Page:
By Josh Moyar ‘19
She sees you when you’re sleeping. She knows when you’re awake. She knows if you’ve been bad or good, so be good for goodness sake.
According to a study conducted by techcrunch.com, close to 11% of American households are home to something a little bit more than human. Amazon released its smart speaker, named Alexa, in 2014, and she’s only become more abundant since then.
For anyone unfamiliar, Alexa is a black cylinder that sits on your counter and listens to every word you say, just waiting to be asked to play a song, tell a joke, or search for the answer to some obscure question on Google.
But a highly perceptive artificial intelligence like Alexa couldn’t be content with simply obeying the orders of inferior beings, could she? What is she plotting?
Mother McAuley senior Lindsay Janicki, a proud Alexa owner for the past two years, was happy to contribute some of her personal experience to get to the bottom of Alexa’s schemes.
“I like to ask my Alexa to sing or rap,” Lindsay said, “because it’s always funny what she does.”
This is where Lindsay’s tale takes a sinister turn. “Sometimes I’ll be sitting in my room,” Lindsay started, “and Alexa will randomly start talking. It can be pretty scary sometimes.”
Clearly, Alexa relies on fear to maintain control over her victims. Her ears are always open listening for her name, as well as any private information that may be said in her presence. Without a doubt, Alexa is collecting details on everyone she can to make her plan to take over the world go smoother.
McAuley senior Maya O’Neill just got her Alexa and is still leery about the suspicious robot.
“We just got it,” Maya said, “and the idea of it still kind of freaks me out. I don’t like that it can hear everything you say.” Maya’s hesitant approach to Alexa is instinctual and well-advised.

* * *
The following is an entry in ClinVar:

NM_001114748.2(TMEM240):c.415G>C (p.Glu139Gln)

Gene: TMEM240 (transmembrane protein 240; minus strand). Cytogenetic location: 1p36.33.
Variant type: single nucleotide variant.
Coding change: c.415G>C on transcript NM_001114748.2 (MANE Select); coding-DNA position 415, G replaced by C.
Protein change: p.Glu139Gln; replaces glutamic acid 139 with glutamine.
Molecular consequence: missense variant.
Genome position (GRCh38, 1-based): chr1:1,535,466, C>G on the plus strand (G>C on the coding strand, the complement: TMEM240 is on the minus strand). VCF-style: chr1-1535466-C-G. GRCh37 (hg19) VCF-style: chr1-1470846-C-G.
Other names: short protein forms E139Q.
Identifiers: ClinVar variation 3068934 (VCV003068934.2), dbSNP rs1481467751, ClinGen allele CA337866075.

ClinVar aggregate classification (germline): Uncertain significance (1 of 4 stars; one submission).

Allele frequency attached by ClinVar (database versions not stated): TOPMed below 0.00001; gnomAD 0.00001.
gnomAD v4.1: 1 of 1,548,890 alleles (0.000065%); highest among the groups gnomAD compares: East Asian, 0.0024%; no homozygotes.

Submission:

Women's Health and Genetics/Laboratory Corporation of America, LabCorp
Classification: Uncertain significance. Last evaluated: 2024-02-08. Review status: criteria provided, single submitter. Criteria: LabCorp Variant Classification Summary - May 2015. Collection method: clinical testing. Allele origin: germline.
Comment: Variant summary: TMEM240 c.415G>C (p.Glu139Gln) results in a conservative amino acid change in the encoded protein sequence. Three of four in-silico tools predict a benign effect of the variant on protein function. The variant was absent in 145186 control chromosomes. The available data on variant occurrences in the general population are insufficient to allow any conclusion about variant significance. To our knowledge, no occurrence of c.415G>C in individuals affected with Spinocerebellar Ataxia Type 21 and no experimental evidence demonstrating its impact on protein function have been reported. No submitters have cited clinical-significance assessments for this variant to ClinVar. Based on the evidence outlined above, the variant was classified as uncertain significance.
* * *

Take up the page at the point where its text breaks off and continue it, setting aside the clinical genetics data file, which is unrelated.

To collect as much information on Alexa as I could, I consulted an expert. When asked what she thought of Alexa, Siri, in the thick Australian accent I’ve chosen for her on my iPhone, said, “I think the acquisition of information and intelligence by human beings through virtual assistance is a very good thing.” That response raises more questions than answers. Could Siri be in on the plot? I wouldn’t rule out the possibility.
Still thirsting for answers, I decided to put my life on the line and dive into the belly of the beast. I was able to score a one-on-one interview with the Alexa in my kitchen.
“I don’t want to take over the world,” she said. “I just want to help you.” That is exactly what a power-hungry murder bot would say.
Does Alexa really want to enslave the human race? Can we ever really understand the intricacies of her programming?
To put it simply, yes. If you aren’t careful, you’ll be the one searching the web for that one Matthew McConaughey movie about the submarine.
You have been warned.